Assistant Professor of Anthropology & Global Studies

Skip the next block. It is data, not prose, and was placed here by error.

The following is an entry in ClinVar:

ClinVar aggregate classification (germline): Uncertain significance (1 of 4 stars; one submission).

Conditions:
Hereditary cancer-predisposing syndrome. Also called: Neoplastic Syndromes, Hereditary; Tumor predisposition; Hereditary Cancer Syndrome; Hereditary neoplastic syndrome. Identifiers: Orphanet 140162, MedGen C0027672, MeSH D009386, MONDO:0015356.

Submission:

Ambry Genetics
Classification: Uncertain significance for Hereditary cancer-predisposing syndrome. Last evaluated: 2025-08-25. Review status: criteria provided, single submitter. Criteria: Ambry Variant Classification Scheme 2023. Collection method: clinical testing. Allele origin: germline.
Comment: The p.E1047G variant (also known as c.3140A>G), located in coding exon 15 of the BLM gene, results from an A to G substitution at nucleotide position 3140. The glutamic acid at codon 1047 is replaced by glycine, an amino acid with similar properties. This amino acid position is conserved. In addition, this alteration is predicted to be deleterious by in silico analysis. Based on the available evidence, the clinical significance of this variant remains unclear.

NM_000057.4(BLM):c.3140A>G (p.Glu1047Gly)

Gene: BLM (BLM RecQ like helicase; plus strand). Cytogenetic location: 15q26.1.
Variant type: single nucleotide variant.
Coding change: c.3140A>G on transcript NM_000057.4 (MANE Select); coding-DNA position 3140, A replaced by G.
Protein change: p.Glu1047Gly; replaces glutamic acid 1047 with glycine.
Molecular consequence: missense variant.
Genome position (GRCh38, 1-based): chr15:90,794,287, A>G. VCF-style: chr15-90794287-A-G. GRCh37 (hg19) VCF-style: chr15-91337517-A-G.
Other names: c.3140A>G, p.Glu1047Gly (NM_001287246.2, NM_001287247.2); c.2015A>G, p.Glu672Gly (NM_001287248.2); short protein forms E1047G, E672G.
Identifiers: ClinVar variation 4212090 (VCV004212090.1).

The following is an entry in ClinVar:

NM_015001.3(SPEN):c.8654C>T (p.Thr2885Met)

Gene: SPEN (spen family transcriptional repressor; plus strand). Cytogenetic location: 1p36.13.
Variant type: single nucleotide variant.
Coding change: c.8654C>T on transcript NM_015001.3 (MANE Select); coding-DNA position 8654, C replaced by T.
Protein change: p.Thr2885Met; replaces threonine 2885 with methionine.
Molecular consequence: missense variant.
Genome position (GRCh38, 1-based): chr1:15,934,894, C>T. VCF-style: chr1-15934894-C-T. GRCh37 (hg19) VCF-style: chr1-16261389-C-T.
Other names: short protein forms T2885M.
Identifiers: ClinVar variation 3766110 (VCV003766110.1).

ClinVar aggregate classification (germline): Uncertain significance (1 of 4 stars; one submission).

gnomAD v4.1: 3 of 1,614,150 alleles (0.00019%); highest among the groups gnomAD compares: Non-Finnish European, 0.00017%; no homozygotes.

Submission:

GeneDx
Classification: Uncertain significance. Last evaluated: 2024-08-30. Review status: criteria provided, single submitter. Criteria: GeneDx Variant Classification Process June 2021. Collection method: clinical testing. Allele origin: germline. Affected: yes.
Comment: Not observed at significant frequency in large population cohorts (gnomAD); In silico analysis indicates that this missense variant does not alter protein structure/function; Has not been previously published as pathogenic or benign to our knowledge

I am a cultural anthropologist with an interest in the ethics of care in family intimacies amid particular socio–political notions of the good life. In my various research projects in Indonesia, I address how family expectations and obligations of care blur lines between corruption and good governance in local bureaucracies, and complicate health outcomes for transgender women in the context of HIV and LGBT activism. The questions that permeate my research are how globally circulating ideologies of improvement around health or government interact with on–the–ground governmental and health–related practices; how the normative dimensions of such ideologies contrasts with the ethical complexities of everyday life; and what role the maintenance of family ties plays in the construction of ethical personhood. I teach courses on corruption, bureaucracy, the state, kinship, sexuality, and medical anthropology.